‘I was serving as an CPOAEA on 801 Squadron in early 1981 with the new Sea Harrier FRS1.

At that time we were dealing with a new aircraft and new servicing manuals which included many procedures that had never been carried out by anyone in the RN. As a consequence if I was tasked with supervising an as yet untried procedure, I would always go by the book, line by line. That way I could identify how these tasks could subsequently be carried out in a shorter time or different manner.

We were due to embark on HMS Invincible for a deployment and I was tasked with carrying out an emergency undercarriage blowdown flex op. This was something my boss wanted doing ashore so we knew the challenges we might face carrying it out on board.

The process required the aircraft to jacked up and undercarriage retracted. Because the process required 3000 psi of nitrogen to be blown into the undercarriage hydraulics system, this would cause a huge amount of OM-15 to be expelled through the vent pipes. So dustbins were placed under all the vents and we were ready. As a new process, this attracted a lot of interest from the pilots and engineers alike. So I had a large audience.

I ordered the mechanic in the cockpit to select the blowdown system operating lever. He did and and BANG. The undercarriage was slammed down 3 greens indicated and hydraulic fluid burst forth from the vents. All very exciting and over in a shot. The whole procedure took less than an hour and was now of no further interest, so the audience drifted away.

We were now face with the task of bleeding the system of the enormous amount of nitrogen in the hydraulic system. That entailed pumping in fluid and cracking open the bleed valves in a dozen different places whilst pumping the undercarriage up and down several times. We expected it to take us around 4 hours to achieve this, so off we set.

The book told us to disconnect the undercarriage doors so that when selecting up, a person could bleed the leg as it retracted without being crushed by the closing doors. The book explicitly said to disconnect the retraction arm at the door end and leave it hanging from its connection inside the undercarriage bay.

So far so good. So we selected up and pumped the undercarriage to retract whilst bleeding the up line. All went well. Next we had to select down and repeat the bleed on the down line. I ordered the rating in the cockpit to select down undercarriage and the guy on the hand pump to start pumping whilst the third guy bled the down line. Pump away I said but nothing happened. Pump harder..nothing. We got up to 2,500psi of pressure on the hydraulics and no undercarriage movement. I was scratching my head, when all of a sudden….a huge BANG and the undercarriage started to lower. The guy on the bleed valve turned white as the whole aircraft jumped in its jacking cradle. What the hell just happened? All seemed normal and we could see no problems as the system now seemed to be operating correctly. So we continued the bleed and all went according to the book. The final task was to reconnect the undercarriage doors retraction arm. The rating I detailed off to carry out the task tried for a few minutes and then came up to me…It won’t connect Chief. The arm won’t reach the door. That’s impossible I said. Let me try. He was right. What was wrong?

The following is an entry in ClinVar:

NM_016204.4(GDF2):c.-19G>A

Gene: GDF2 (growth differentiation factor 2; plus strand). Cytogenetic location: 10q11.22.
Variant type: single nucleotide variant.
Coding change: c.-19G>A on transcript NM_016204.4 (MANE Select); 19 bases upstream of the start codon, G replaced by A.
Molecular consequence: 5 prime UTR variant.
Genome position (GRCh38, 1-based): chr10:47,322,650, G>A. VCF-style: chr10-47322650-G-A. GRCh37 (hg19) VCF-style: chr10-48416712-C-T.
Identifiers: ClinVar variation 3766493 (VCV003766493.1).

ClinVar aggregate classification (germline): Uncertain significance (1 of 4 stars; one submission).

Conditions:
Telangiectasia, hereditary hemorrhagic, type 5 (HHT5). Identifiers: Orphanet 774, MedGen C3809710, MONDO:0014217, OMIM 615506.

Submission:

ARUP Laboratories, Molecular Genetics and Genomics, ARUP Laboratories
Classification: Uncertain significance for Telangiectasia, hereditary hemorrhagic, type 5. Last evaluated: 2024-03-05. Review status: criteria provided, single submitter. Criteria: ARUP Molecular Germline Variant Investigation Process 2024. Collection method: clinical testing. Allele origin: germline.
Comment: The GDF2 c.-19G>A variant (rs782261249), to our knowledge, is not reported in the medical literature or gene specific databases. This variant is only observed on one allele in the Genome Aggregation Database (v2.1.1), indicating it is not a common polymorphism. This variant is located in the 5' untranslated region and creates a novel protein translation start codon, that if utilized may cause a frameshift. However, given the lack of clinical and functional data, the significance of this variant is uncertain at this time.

So I grabbed a torch and went inside the undercarriage bay to see what was going on. As I scanned around I was horrified to find a huge crack in the main frame on which the undercarriage is mounted. The blood drained from my head. Oh F**k. I called my boss Cdr Dick Goodenough into see the damage. To his eternal credit instead of exploding he simply said “that doesn’t look good, I think this aircraft is a write off” So followed the longest night of my life as I imagined I would be demoted for killing a Sea Harrier.
Next morning Dick called me into his office. “Sit down Neil and relax you’re off the hook” It transpired that Dick had been in contact with the MOD and discovered that there was a fault in the procedure written in the Sea Harrier manual. It had been picked up by the RAF but not passed across to the Navy for amendment.

It said “when disconnecting the undercarriage door retraction arm, ensure the arm is disconnected at both ends and removed”. If not the loose arm could theoretically be nudged accidentally and wedge itself on another part of the airframe causing a mechanical lock on the entire system, so that when selecting down the only way the undercarriage could lower would be by overcoming the mechanical lock with brute force, thus when 2,500 psi was exceeded the undercarriage mounting tears itself from the bulkhead frame. Subsequently the aircraft was sent to the RAF repair team whose repair apparently would have cost a commercial company around £1Million.

The moral of the story. Always go by the book until you know the procedure intimately.’

FAA veteran Neil Wookey